Chicago-based securities and investor protection law firm Stoltmann Law Offices, P.C., is currently investigating claims involving William Edward Torriente (Eddy Torriente) in connection with allegations he engaged in unauthorized trading. Eddy Torriente, who was employed with Comerica Securities from 2011 to September 2020, worked out of a branch office in Scottsdale, Arizona. According to public reports, Eddy Torriente voluntarily resigned from Comerica on September 21, 2020 while undergoing an internal investigation by Comerica into allegations made by a client that Torriente placed unauthorized transactions in the client’s accounts. Typically, if a complaint by an investor client is unfounded, the advisor doesn’t leave the firm. According to FINRA, the complaint was “denied” by the firm but the timeline indicates there was very little time between the receipt of the complaint and the firm “denying” it. Even more intriguing, Torriente “voluntarily resigned” before this client complaint was even received. Mr. Torriente is now registered as an investment adviser representative for Wealthsource Partners, but is currently not a registered representative of a FINRA broker/dealer. If you or someone you know had dealings with Mr. Torriente and believe he executed trades in your account on an unauthorized basis, you should contact Stoltmann Law Offices for a consultation.
Unauthorized trading is a fundamental violation in the securities industry. These claims take multiple different shapes. The most obvious form is when a financial advisor, who does not have formal “discretion” in a customer’s account, goes ahead and places trades, either buys/sells stocks, bonds, options, mutual funds, etc., without first receiving approval from the client. These claims can also take the form of a failure to execute or failure to follow a client’s instructions. If, for example, a client tells a broker to buy 100 shares of Apple, and the broker doesn’t do it, that is a failure to execute, and a form of unauthorized trading. These claims can become even more nuanced however and could involve situations where the broker fills some orders as instructed, but ignores others, or simply uses his discretion on what orders to execute. Financial advisors simply cannot exercise this sort of discretion in a client’s account without formal, written agreements providing that discretion.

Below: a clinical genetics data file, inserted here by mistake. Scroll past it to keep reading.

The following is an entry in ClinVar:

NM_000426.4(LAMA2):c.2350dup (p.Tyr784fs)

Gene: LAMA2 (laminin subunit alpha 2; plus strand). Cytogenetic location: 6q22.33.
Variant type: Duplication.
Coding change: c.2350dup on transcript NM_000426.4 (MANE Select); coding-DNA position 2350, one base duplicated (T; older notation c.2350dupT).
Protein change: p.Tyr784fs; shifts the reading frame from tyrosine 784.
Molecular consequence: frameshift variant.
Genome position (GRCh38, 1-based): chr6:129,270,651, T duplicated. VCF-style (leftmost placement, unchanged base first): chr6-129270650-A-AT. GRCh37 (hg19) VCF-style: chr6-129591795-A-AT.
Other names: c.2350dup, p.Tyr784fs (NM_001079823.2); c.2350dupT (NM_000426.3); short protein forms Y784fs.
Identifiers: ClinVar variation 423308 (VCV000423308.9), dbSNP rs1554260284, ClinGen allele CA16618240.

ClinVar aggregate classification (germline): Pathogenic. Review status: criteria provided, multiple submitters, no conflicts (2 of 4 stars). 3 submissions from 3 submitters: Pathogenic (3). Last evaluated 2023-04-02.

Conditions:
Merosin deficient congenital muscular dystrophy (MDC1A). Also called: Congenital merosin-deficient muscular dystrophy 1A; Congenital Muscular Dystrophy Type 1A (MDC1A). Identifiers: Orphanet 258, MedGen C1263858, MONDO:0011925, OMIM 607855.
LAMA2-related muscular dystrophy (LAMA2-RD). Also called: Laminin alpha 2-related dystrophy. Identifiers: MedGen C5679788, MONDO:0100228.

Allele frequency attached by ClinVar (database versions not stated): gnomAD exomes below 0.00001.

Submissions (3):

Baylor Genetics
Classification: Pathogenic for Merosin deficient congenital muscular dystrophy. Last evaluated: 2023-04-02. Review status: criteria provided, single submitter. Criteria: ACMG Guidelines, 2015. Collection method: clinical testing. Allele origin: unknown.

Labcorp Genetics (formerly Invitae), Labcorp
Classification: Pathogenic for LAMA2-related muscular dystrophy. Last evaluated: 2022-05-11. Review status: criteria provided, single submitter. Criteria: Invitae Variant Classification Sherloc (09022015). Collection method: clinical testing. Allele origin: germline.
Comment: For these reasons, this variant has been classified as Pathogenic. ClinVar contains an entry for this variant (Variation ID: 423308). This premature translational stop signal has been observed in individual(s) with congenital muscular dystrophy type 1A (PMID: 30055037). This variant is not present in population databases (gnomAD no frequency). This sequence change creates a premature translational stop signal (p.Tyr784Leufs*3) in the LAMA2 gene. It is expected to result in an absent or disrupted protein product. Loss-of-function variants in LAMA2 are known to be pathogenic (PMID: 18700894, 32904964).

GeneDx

A broker who trades on an unauthorized basis violates several FINRA Rules and state securities regulations in doing so. For example, in Arizona, it is a violation of the Arizona Securities Act to trade on an unauthorized basis. See R14-4-130(16) which specifically identifies “Making unauthorized use of of securities or funds of a customer…for personal benefit” as an unethical practice in violation of the Arizona Securities Act, A.R.S. §§ 44-1961(A)(13) and 44-1962(10). Brokers traditionally trade on an unauthorized basis for one reason – to generate commissions. Further, FINRA Rule 2010 prohibits unauthorized trading because such a practice is considered to be inapposite to the concept of commercial honor and just and equitable principles of trade.